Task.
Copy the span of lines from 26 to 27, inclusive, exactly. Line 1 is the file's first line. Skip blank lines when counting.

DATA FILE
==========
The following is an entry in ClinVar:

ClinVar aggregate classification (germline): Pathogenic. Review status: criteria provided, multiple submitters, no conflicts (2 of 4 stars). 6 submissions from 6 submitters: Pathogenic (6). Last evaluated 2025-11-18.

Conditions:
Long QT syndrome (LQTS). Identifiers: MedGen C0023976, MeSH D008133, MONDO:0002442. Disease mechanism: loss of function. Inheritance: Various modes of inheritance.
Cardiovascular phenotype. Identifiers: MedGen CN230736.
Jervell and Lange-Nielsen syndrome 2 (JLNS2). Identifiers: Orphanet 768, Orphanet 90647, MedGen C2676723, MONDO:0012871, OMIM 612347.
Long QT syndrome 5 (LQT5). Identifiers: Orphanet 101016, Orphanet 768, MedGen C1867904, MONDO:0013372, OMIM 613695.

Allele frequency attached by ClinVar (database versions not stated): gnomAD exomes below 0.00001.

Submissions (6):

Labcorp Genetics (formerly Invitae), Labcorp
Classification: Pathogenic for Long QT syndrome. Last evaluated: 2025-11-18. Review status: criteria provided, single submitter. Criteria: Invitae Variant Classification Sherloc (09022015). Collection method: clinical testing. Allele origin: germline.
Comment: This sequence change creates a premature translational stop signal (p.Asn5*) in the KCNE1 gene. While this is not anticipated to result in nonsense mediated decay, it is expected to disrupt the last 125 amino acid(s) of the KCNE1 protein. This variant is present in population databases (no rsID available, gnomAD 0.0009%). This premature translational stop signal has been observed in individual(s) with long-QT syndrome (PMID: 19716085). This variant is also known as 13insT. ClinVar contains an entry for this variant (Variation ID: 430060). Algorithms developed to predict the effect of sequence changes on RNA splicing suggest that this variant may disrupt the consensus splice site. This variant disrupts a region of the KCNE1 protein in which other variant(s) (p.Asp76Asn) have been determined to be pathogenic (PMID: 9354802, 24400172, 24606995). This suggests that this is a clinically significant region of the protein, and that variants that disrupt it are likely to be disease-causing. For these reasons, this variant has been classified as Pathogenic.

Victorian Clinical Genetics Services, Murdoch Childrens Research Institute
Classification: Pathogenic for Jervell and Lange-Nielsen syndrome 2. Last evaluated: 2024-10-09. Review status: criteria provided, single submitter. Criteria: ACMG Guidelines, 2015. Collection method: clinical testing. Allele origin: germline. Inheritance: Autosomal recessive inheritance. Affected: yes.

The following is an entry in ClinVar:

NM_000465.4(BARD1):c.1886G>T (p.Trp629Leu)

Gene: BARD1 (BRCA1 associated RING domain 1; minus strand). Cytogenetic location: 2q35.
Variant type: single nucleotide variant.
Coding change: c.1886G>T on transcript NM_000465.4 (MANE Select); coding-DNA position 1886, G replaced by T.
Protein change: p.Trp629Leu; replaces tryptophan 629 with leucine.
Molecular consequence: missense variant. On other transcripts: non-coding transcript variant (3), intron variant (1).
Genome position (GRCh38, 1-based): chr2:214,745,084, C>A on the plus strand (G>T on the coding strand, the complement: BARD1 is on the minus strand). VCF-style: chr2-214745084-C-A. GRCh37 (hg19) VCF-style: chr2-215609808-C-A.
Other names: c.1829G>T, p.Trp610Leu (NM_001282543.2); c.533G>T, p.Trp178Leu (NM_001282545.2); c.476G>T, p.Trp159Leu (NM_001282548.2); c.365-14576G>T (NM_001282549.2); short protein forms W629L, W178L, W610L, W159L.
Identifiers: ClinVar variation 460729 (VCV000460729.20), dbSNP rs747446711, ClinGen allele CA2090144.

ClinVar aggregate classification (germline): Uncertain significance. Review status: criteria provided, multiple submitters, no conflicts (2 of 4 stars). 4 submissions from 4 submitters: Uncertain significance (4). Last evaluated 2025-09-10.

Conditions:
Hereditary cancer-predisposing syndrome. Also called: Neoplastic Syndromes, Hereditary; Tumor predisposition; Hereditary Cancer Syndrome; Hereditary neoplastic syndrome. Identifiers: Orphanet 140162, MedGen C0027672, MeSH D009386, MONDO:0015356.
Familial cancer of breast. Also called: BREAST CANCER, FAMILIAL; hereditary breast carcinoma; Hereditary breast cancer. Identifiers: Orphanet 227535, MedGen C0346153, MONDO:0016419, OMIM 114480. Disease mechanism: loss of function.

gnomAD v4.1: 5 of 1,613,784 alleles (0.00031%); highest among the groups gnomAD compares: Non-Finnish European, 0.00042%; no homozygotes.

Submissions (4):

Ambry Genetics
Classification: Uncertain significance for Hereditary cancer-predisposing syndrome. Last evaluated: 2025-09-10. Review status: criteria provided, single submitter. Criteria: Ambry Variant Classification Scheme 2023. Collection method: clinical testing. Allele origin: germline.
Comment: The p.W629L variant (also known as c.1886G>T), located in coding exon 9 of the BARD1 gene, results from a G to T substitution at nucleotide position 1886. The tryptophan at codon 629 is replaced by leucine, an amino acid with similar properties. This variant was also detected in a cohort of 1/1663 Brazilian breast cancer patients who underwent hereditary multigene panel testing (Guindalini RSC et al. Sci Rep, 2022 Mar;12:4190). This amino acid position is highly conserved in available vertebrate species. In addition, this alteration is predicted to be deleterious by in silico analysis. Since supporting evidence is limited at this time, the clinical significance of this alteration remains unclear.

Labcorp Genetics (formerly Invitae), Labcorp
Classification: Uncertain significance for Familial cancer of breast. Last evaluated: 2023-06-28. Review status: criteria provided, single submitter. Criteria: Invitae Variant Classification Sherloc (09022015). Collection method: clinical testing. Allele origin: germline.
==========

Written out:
Conditions:
Hereditary cancer-predisposing syndrome. Also called: Neoplastic Syndromes, Hereditary; Tumor predisposition; Hereditary Cancer Syndrome; Hereditary neoplastic syndrome. Identifiers: Orphanet 140162, MedGen C0027672, MeSH D009386, MONDO:0015356.